A close up of the claws on a bears paw.
- The definition of a claw is a sharp, pointed nail or anything resembling a claw.
- An example of a claw is the nail of a hawk.
- An example of a claw is the large appendage of a crab.
- An example of a claw is the gripping end of a hammer.
- To claw is to grab or tear using the nails on a hand or foot.
An example of claw is a dog trying to climb up its owner leg instead of going into a bath.
- a sharp, hooked or curved horny structure, or nail, on the foot of a bird and of many reptiles and mammals
- a foot with such structures at its end
- the pincers, or chela, of a lobster, crab, scorpion, etc., or on the limb of certain insects
- anything resembling or regarded as a claw: the claw of a hammer
Origin of clawMiddle English claue ; from Old English clawu ; from Indo-European an unverified form g(e)l-eu- ; from base an unverified form gel-, to make round, clench (as a fist) from source cling, clamp, climb
Origin of clawextended from general sense, “to get something back through great effort”
- A sharp, curved, horny structure at the end of a toe of a vertebrate animal.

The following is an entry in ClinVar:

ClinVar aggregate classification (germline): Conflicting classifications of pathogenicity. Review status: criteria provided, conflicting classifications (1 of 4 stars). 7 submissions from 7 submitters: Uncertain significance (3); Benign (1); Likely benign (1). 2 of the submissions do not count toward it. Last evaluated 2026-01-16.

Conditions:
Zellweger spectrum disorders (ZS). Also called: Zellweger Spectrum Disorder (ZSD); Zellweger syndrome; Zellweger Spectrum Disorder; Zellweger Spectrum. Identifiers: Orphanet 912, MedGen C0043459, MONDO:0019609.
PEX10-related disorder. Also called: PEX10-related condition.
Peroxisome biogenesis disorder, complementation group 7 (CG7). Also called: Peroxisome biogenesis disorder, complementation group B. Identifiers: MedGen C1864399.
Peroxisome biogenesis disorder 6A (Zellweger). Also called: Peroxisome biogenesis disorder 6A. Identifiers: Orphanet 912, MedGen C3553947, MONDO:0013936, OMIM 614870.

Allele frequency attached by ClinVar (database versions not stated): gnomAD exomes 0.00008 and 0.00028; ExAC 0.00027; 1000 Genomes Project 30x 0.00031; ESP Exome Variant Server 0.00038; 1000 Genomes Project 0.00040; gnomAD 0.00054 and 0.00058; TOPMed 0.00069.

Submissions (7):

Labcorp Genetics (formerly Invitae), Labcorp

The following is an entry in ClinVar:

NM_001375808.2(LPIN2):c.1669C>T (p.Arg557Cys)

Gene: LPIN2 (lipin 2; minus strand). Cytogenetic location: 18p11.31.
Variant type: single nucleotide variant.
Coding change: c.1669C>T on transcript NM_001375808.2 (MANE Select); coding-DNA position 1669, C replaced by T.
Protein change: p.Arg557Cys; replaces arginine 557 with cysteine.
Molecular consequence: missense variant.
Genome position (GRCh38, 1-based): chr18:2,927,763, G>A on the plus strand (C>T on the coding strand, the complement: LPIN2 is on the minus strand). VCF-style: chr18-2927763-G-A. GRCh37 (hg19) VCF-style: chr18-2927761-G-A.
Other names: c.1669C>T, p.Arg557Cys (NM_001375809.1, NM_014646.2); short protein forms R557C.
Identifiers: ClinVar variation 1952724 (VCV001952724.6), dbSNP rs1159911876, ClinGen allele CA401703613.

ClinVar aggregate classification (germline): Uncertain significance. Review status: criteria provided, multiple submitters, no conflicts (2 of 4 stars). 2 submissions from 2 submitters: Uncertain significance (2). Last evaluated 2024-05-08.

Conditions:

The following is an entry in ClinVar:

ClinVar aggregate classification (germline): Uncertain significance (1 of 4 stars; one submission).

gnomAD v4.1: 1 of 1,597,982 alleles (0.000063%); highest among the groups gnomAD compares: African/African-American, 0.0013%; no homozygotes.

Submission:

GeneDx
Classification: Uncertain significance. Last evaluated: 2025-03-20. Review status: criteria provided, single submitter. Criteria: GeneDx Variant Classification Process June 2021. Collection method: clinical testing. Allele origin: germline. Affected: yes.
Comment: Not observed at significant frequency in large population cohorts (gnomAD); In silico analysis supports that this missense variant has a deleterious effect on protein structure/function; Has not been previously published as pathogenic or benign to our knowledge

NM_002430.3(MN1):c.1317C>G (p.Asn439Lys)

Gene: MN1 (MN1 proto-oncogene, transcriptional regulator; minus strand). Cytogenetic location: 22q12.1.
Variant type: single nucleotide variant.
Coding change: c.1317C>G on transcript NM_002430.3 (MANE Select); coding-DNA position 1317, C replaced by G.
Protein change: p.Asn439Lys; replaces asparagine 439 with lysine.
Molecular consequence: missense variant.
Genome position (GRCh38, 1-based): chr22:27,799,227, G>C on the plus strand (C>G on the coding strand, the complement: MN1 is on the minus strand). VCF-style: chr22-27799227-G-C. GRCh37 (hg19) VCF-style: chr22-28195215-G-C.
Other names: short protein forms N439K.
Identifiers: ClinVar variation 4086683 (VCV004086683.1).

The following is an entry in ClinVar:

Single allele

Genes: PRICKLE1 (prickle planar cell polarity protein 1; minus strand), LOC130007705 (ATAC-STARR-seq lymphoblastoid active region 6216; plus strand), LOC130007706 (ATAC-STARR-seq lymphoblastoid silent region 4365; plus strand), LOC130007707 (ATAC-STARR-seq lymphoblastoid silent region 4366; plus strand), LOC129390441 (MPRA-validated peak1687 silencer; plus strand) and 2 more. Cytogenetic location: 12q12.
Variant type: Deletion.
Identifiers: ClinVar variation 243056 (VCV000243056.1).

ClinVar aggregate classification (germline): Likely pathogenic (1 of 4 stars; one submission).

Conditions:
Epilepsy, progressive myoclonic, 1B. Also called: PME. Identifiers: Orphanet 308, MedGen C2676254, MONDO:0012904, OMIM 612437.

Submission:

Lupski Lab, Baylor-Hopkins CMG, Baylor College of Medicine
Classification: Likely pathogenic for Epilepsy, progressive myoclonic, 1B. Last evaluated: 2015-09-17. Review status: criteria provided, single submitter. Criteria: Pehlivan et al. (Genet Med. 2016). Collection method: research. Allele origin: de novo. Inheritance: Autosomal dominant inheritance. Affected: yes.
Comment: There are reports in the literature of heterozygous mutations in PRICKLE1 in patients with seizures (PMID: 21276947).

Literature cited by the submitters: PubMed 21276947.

- a. A chela or similar pincerlike structure on the end of a limb of a crustacean or arachnid.b. One of one or more small curved structures at the tip of an appendage of an invertebrate, especially an insect or other arthropod.c. A limb terminating in such a structure.
- Something, such as the cleft end of a hammerhead, that resembles a claw.
- Botany A narrowed, stalklike basal part of a petal, sepal, or bract.
tr. & intr.v.clawed, claw·ing, claws
Origin of clawMiddle English clawe, from Old English clawu.
- A curved, pointed horny nail on each digit of the foot of a mammal, reptile, or bird.
- A foot equipped with such.
- The pincer (chela) of a crustacean or other arthropod.
- A mechanical device resembling a claw, used for gripping or lifting.
- (botany) A slender appendage or process, formed like a claw, such as the base of petals of the pink.
- (juggling, uncountable) The act of catching a ball overhand.
From Middle English clawe, from Old English clawu, from Proto-Germanic *klawō. Compare West Frisian klau, Dutch klauw, German Klaue, Danish klo.
(third-person singular simple present claws, present participle clawing, simple past and past participle clawed)
- To scratch or to tear at.
- To use the claws to seize, to grip.
- To use the claws to climb.
- (juggling) To perform a claw catch.
- To move with one's fingertips.
- Rich men they claw, soothe up, and flatter; the poor they contemn and despise.
From Old English clawian, from clawu.